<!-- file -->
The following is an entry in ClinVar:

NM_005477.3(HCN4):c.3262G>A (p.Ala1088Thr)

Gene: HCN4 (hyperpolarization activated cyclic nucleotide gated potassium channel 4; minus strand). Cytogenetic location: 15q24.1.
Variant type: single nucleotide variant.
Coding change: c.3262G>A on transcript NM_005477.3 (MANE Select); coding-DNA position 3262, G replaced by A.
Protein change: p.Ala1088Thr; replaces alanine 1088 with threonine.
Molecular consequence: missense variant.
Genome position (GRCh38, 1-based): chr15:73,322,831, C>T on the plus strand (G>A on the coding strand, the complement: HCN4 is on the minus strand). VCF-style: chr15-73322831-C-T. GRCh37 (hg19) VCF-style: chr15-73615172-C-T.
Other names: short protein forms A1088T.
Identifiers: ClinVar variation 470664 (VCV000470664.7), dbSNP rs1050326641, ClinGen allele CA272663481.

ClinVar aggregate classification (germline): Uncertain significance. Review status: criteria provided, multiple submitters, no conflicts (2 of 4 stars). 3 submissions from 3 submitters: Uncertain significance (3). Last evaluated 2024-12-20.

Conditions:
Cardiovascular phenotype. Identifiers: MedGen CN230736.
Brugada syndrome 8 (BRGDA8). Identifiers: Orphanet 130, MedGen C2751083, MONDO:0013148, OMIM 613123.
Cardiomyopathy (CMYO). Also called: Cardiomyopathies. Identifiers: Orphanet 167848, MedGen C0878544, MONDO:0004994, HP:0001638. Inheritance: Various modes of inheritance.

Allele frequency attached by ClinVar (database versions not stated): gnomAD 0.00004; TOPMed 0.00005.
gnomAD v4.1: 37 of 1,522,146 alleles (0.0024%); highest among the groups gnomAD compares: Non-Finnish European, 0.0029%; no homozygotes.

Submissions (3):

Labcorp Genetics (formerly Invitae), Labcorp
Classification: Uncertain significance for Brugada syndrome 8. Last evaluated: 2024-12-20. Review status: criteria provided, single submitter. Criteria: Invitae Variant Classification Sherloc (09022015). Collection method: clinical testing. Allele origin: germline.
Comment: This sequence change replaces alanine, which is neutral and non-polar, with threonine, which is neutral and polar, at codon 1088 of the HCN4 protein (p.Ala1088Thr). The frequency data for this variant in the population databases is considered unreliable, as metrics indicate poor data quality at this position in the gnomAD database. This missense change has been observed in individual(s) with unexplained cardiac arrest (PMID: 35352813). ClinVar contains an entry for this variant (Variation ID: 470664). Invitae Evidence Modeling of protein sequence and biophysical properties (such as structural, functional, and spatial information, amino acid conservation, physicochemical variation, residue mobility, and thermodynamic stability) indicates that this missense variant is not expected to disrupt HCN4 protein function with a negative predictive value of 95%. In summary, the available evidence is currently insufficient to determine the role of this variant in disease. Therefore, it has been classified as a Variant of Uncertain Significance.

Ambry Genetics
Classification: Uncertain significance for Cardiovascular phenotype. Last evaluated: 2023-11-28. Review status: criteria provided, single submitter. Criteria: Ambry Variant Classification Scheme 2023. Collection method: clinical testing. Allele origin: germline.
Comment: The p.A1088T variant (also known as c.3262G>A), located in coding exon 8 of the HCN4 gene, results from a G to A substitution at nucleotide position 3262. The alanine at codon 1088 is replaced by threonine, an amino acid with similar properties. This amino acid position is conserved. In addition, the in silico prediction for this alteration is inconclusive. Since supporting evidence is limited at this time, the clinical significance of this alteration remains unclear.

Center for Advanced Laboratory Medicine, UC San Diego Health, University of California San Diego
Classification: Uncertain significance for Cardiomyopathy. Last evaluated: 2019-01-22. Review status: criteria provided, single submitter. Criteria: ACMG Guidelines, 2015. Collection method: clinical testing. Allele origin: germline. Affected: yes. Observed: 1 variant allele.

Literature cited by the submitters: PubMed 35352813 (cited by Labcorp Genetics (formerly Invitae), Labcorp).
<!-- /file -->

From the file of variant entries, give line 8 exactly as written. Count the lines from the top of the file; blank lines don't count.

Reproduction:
Genome position (GRCh38, 1-based): chr15:73,322,831, C>T on the plus strand (G>A on the coding strand, the complement: HCN4 is on the minus strand). VCF-style: chr15-73322831-C-T. GRCh37 (hg19) VCF-style: chr15-73615172-C-T.